Cough. Cough. Coughcoughocough.
Look at what now exists? The Safe Cosmetics Alliance. It sounds a lot like the Campaign for Safe Cosmetics, right? Except it’s not. It’s an industry-funded campaign that appears to me to be designed to confuse you.
“The cosmetics industry is committed to maintaining its high safety standards (1) by advocating that laws keep pace with science and technology (2). We support new regulations to help strengthen FDA oversight (3), increase transparency (4), and enhance consumer confidence (5).” [Numbers ours.]
Let’s fact check it, yeah?
(1) This is a good time to refresh everyone’s memory about safety testing and the cosmetics industry. Yes, they do test their products’ ingredients for safety. Most large companies have large teams of scientists who do just that, and we believe, as we’ve said in the book, that according to whatever criteria they are using for “safe” that indeed, their products pass the test. “Safe” is a vague word, though. It’s safe because it doesn’t give me a rash? It’s safe now and we just really HOPE it’s safe to use daily for decades? It’s safe because we don’t know that it’s for sure unsafe? It’s safe because we are certain it’s benign to the human body and to nature?
If this said “The cosmetics industry is committed to ensuring that personal care products are free of reproductive toxicants, carcinogens, hormone disruptors and neurotoxins,” I’d feel a lot better about that. Precise language, clear promises, good stuff. But it doesn’t.
(2) As we all know, cosmetics regulations haven’t really changed since 1938, when they were written. Since then, the industry has exploded in size, revenue, ingredients used and certainly technology. So I’m not totally sure what they’re saying here, but it strikes me as completely ludicrous (personal opinion).
(3) As the laws are currently written, the FDA does not have the manpower, legal authority or budget to regulate the cosmetics industry and we have to assume that’s exactly how the Personal Care Products Council wants it, since they spend time and money lobbying against regulation, and have launched impressive, persuasive campaigns throughout history any time anyone has tried. (See our regulation chapter in the book for a refresher on this.) That said, the industry’s counter-take on the Safe Cosmetics Act has been that they agree that it’s time for the laws to change. As you can well imagine, however, the difference between what the Act thinks the laws should say, and what the PCPC (the industry trade group representing the industry) thinks it should say, is gigantic.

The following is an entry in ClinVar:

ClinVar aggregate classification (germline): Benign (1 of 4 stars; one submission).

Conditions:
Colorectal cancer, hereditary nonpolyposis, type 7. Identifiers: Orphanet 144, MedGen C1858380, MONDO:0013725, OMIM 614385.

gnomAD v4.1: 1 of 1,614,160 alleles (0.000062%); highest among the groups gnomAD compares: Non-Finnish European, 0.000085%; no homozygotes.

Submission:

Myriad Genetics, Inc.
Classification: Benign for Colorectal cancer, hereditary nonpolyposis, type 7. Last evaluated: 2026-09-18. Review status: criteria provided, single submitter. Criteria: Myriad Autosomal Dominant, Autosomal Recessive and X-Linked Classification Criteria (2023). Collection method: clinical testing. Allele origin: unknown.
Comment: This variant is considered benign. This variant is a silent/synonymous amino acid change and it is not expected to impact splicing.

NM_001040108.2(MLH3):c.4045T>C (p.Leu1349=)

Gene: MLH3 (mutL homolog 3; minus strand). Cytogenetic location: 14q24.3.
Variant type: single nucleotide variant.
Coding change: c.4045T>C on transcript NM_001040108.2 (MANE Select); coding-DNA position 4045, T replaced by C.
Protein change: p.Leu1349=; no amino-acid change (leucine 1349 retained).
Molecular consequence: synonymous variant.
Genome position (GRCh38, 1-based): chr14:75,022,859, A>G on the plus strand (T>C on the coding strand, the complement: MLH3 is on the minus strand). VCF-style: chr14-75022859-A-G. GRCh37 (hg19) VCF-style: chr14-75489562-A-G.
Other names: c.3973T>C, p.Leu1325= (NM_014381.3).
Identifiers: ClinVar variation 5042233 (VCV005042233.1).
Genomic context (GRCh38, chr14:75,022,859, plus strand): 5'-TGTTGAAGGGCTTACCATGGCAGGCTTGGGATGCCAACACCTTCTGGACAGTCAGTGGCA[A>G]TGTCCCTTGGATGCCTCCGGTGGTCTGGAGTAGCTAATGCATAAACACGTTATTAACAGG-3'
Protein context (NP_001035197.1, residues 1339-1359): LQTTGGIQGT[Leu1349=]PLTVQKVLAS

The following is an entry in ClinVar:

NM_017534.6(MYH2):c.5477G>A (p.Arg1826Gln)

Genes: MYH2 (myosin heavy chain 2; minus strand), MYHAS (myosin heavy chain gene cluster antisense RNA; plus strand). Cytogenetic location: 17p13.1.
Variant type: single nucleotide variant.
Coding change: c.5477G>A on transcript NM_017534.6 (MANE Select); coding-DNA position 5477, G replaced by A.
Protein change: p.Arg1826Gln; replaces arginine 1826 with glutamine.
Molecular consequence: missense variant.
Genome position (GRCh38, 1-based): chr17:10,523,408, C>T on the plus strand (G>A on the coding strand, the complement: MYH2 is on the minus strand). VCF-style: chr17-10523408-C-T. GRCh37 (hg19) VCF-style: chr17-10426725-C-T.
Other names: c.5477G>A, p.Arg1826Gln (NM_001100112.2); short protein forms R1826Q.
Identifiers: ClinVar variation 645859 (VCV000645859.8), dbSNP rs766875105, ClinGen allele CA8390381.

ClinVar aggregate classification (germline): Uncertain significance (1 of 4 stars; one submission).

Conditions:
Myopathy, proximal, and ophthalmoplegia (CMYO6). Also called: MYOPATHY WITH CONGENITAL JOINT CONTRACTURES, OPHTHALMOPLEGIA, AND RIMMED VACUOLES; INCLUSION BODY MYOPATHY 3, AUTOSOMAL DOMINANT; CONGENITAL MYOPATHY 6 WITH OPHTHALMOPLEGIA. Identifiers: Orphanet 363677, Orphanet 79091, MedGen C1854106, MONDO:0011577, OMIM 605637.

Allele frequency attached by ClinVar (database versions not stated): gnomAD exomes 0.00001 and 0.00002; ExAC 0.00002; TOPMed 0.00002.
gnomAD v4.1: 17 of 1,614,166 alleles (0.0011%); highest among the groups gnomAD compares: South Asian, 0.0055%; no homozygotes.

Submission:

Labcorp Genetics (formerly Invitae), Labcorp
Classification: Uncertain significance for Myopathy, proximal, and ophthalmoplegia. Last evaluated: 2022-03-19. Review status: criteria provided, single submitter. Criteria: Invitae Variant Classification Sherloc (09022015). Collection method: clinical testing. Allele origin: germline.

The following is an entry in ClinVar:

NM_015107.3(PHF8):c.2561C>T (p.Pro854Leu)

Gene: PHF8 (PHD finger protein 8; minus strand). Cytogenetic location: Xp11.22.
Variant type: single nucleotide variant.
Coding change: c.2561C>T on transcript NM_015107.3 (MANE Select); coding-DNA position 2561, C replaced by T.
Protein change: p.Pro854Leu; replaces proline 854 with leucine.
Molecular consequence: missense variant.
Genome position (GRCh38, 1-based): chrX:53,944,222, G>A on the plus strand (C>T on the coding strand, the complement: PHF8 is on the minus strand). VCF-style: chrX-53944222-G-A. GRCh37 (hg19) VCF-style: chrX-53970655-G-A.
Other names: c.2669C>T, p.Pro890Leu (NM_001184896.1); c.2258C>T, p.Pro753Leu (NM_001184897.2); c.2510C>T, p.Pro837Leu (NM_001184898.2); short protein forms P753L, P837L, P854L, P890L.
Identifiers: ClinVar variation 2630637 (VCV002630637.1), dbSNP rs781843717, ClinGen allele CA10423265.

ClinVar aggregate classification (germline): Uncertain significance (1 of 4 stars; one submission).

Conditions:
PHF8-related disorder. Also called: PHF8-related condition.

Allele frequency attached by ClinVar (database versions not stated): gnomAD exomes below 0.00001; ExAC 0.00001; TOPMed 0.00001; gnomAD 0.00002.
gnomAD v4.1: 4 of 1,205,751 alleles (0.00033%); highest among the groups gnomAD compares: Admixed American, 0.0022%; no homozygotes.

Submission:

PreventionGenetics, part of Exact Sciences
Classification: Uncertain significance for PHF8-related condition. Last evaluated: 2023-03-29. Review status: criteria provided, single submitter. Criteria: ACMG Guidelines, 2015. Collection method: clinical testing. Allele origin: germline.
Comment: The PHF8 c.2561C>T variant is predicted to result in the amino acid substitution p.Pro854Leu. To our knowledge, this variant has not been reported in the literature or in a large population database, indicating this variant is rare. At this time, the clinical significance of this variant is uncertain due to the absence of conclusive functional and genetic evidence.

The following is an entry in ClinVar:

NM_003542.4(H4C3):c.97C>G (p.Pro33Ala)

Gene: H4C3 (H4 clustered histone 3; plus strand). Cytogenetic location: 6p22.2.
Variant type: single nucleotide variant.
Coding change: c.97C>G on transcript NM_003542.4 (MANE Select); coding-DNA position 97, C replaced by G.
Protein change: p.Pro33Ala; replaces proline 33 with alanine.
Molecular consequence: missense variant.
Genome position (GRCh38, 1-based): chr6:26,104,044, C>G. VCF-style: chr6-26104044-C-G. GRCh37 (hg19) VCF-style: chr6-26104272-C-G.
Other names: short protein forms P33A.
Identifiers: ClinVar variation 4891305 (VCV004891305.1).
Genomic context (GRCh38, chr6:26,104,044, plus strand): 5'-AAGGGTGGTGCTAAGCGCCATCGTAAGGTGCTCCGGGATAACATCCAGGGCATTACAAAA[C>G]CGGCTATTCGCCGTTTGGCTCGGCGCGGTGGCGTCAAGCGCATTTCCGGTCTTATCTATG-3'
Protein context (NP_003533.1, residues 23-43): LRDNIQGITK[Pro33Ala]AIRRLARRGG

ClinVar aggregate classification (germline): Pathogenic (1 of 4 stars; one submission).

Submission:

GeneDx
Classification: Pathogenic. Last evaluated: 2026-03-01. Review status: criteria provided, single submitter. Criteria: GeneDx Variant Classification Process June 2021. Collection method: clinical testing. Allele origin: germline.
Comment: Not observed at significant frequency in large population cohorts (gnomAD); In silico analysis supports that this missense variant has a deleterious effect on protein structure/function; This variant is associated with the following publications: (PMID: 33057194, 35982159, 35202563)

(4) The most transparent thing about a beauty product is its ingredient label, with the very important exception of its fragrance—which is in almost all products, including things like blush and eye shadow. Fragrance is at the top of our personal “no exceptions” list, and we think it should at the top of yours too. But hey—if the companies want to go totally transparent and offer up exactly what safety testing they’re doing, for instance, I would love to see that, and I bet you would too. We’d also love to see minutes from their meetings and for them to return journalists’ calls.
(5) This part sounds true! They want you to have faith in their products so that you will buy them. Unfortunately, they’re not meeting any of the criteria that would make us feel better. How about you?
Happy Monday all! There’s some exciting news today in clean revolution land. Congress reps Jan Schakowsky, Ed Markey, and Tammy Baldwin have introduced the Safe Cosmetics Act of 2011—you know, because they think it’s time to update a law that was written in 1938 that gives all of the power to industry, and no protection to consumers. Here are the details of what the act covers, from Cosmetics Design: